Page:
39 thoughts on “Founders & importance of friends”

  1. I couldn’t have said it better myself. It’s not just a job, it’s a life changing journey. You find yourself over time being more distanced from those you normally would find comfort in. To me, it’s sort of like an addiction. Not many people understand why you are so addicted to this way of life, but the personal reward, the surge of excitement you get from making a change is reward in it’s own right.

    Money is simply a measurement of success. It’s not a reward.

    Richard L. Burton III

  2. Such a true post no matter which part of the world we come from. Doubly tough in India where failure is roundy ridiculed, theft is celebrated and honesty is shirked to achieve remporary needs. Such friends are truly few and far between. I can tell you that 3 years of running my own startup has lost me almost all my old and once-valued friends and made me newer more startup type friends…

  3. This post made me feel so at peace and seen. Thank you Om for this wonderful truth-telling.

  4. Om, Indeed, being a founder can be a very, very lonely existence. You can look around and wonder sometimes in high resistence times if everyone on the team really has the fire in the belly, the vision, and if you conclude they don’t, then it’s “How can I inspire them better?” Friends don’t need to be inspired…

    1. I think inspiring employees/team is very hard and only very special people can do that. I have learned that over the years and perhaps it might be a good post for me to write about.

  5. Hi Om, Love the post!

    Since you are a venture partner I Wounder if I could talk to you for like 30 min? This will mean so much for me since I need to talk to a venture partner about the new OS I have for all the devices.

  6. Beautifully put, Om. I cannot agree enough on the importance of these friends having set upon this journey myself recently. The key factor though is that they are friends who respect you for what you are trying to do and believe in you. Finding such people is easy when you’re working on something that a lot of other people are or that intuitively makes sense but it may get a bit lonely when you’re trying to do something that others don’t necessarily see automatic potential in or wouldn’t do themselves.

  7. Excellent post OM
    It can be a very lonely post as you suggest but guys like you and many others inspire me along the road

  8. Well said, Om. It is indeed key to find friends who accept you as you are and are there for you regardless of whatever adventure your life is undergoing at the current moment… and who are honest with you. Thank you for reminding us all of that – and for hosting events like the one you mention that can connect more people together. And thank you for writing about the loneliness of the journey.

  9. Great post, Om! In many ways, your co-founders serve a very similar purpose. You develop a very different kind of a friendship with your co-founders over the years – like that of two soldiers who covered for each other in the battlefield!

    1. Thanks Gaurav. I think co-founders are precisely that, though sometimes even that can be a contentious relationship.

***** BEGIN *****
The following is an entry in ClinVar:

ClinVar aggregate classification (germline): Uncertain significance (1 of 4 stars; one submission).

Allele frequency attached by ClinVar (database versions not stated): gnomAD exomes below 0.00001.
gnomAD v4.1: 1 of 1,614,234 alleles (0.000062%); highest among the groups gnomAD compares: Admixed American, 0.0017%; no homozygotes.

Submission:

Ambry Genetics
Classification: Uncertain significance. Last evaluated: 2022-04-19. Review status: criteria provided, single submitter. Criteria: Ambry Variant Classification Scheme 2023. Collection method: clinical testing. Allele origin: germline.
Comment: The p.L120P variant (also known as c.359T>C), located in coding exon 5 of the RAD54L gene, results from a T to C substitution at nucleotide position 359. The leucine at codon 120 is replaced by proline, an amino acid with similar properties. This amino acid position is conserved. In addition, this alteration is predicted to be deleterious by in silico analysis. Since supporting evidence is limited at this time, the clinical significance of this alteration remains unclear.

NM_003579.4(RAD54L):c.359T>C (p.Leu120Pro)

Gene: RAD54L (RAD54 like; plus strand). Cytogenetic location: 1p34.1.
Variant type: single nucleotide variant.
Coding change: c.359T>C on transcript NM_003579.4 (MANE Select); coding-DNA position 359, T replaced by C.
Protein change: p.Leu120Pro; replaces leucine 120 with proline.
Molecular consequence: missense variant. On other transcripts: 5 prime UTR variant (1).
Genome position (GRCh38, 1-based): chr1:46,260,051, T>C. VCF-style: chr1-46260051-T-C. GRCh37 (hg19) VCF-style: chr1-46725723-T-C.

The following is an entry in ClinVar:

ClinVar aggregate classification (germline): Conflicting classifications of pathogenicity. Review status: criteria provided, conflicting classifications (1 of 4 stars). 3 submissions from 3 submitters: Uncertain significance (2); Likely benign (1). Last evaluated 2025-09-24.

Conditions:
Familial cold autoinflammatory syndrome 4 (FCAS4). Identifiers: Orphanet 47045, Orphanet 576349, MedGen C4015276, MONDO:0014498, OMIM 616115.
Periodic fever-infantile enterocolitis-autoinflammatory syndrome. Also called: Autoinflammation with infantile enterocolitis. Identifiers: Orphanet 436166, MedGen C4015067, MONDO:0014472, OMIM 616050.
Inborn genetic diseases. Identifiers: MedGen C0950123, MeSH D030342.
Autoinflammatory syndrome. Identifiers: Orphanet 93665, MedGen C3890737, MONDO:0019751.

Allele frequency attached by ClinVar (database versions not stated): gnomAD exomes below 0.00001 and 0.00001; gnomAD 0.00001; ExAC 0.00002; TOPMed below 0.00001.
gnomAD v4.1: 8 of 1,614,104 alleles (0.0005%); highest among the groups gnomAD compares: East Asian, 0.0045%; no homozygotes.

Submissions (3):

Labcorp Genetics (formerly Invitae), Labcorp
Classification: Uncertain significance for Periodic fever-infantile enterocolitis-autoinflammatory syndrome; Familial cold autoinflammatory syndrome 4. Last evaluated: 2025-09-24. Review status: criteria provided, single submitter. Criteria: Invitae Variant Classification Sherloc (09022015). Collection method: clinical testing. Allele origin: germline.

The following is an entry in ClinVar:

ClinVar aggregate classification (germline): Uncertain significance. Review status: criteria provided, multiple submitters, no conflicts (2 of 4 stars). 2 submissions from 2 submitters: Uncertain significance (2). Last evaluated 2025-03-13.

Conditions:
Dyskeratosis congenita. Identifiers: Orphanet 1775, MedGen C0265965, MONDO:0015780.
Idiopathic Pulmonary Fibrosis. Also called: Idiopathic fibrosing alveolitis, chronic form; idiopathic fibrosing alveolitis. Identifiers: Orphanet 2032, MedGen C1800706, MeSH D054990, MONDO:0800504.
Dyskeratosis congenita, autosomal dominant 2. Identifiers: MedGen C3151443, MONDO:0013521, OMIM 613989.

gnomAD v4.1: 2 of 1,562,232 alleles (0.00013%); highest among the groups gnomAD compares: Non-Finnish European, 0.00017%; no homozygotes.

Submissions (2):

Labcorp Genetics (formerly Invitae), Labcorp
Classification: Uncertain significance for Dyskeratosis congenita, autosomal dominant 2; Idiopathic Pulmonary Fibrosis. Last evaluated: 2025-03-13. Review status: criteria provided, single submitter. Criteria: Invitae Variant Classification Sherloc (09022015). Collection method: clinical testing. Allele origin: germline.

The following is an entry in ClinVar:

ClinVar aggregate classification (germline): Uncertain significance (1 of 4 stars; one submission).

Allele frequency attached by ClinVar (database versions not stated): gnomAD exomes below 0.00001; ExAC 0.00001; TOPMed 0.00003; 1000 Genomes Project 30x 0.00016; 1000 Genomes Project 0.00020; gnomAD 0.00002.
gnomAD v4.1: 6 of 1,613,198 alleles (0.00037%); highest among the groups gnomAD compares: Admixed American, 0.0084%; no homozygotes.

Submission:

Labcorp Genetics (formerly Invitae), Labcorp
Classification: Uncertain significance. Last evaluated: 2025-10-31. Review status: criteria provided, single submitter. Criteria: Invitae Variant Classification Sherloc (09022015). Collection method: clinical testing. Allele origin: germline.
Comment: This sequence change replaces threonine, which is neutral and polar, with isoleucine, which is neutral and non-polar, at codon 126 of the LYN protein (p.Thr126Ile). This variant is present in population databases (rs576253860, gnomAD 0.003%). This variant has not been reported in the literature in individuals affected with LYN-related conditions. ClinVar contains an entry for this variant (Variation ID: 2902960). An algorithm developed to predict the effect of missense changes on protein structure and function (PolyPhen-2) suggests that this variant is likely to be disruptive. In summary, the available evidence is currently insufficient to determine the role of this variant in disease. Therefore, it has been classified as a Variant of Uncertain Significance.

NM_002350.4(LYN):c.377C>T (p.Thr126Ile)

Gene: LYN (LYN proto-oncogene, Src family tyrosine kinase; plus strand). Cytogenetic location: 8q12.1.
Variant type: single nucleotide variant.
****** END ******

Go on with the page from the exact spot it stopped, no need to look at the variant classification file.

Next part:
10. Om, as has been said, great post and thank you for sharing your experience. As a nascent founder—and someone perusing his contact list (which reminds me I haven’t used the Pipe app in some time…)—I was thinking about this just the other day. Cherish & nourish those friendships.

  11. I actually started up my company with my best friends. Sometimes it gets awkward because you argue with someone who you are going to go to go play soccer with later. However, you are never afraid to say what’s on your mind, and you are always willing to work a little harder because you know your best friends are counting on you to get it done. Someone needs to frame this line or, at the least, instagram/tweet it. “It is like riding alone on a roller coaster of hopes, dreams, delirium and the nagging fear that things might not work out.”

  12. Setting out on your own, being your own boss for the first time is truly the scariest and loneliest place in the world – don’t know what I would do without friends for support! Great story/reflection as always, Om.

  13. Om, one only appreciates that ‘light’ when you have walked this lonely road. The linked experience of startup and life are mirrors staring straight at each other – almost an endless feeling. You sharing your story, helps others, like myself, who walk that very journey but still need to find that light that shines bright…and at this point, I know those very friends you talk about, will still be there with the bottle of tequila. They walked with you, like giants.

  14. Om, great post! Finding friends who can truly empathise and share experiences with you on a start-up journey has been difficult. Even in Berlin startup eco-system, people who are building things on their own is a rare breed. One bad thing of a lot of start-up incubators and events around town is that there are so many people who are show-offs making it even more difficult to discover. But as an entrepreneur one just gotta keep walking! Thanks for the inspiration.

  15. Om, this is a great post – honest and accurate and all the same refreshing. Must of what you wrote is true to the dot – but what stands out for me – and for those on a journey similar to mine and yours is ‘friends’.

    I’m glad you highlighted the importance of friends and who they are in reality.

  16. Such a great post, refreshing to hear. Could not agree more. I’ve leaned on family and friends although have yet to find the types of friends mentioned here. Hopefully at some point, sure could use them.

  17. Like I always say to my co-founder: t
    We might sink and crash in flames, but is has been a hell of a ride. And i’m glad we had friends to share it with!
    Great post, Om!

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